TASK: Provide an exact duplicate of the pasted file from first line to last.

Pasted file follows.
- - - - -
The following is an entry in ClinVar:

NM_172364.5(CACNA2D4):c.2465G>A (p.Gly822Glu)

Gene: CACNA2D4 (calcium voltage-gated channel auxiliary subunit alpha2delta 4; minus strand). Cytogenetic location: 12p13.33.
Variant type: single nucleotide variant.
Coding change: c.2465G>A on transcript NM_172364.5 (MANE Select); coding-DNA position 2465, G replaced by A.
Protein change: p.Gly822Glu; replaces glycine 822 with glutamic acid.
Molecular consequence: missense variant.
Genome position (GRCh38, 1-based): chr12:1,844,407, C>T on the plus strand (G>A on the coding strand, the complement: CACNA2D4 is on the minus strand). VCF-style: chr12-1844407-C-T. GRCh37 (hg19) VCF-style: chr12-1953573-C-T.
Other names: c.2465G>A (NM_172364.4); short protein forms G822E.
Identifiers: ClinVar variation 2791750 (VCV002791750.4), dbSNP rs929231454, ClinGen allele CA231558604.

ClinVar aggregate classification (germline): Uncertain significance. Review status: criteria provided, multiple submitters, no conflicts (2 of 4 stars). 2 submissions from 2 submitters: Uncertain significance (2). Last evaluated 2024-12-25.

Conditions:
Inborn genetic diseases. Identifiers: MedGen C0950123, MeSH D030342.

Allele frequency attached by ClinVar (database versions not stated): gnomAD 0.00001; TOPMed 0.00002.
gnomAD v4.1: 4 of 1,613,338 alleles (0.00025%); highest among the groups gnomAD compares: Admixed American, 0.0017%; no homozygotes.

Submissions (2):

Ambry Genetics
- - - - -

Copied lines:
The following is an entry in ClinVar:

NM_172364.5(CACNA2D4):c.2465G>A (p.Gly822Glu)

Gene: CACNA2D4 (calcium voltage-gated channel auxiliary subunit alpha2delta 4; minus strand). Cytogenetic location: 12p13.33.
Variant type: single nucleotide variant.
Coding change: c.2465G>A on transcript NM_172364.5 (MANE Select); coding-DNA position 2465, G replaced by A.
Protein change: p.Gly822Glu; replaces glycine 822 with glutamic acid.
Molecular consequence: missense variant.
Genome position (GRCh38, 1-based): chr12:1,844,407, C>T on the plus strand (G>A on the coding strand, the complement: CACNA2D4 is on the minus strand). VCF-style: chr12-1844407-C-T. GRCh37 (hg19) VCF-style: chr12-1953573-C-T.
Other names: c.2465G>A (NM_172364.4); short protein forms G822E.
Identifiers: ClinVar variation 2791750 (VCV002791750.4), dbSNP rs929231454, ClinGen allele CA231558604.

ClinVar aggregate classification (germline): Uncertain significance. Review status: criteria provided, multiple submitters, no conflicts (2 of 4 stars). 2 submissions from 2 submitters: Uncertain significance (2). Last evaluated 2024-12-25.

Conditions:
Inborn genetic diseases. Identifiers: MedGen C0950123, MeSH D030342.

Allele frequency attached by ClinVar (database versions not stated): gnomAD 0.00001; TOPMed 0.00002.
gnomAD v4.1: 4 of 1,613,338 alleles (0.00025%); highest among the groups gnomAD compares: Admixed American, 0.0017%; no homozygotes.

Submissions (2):

Ambry Genetics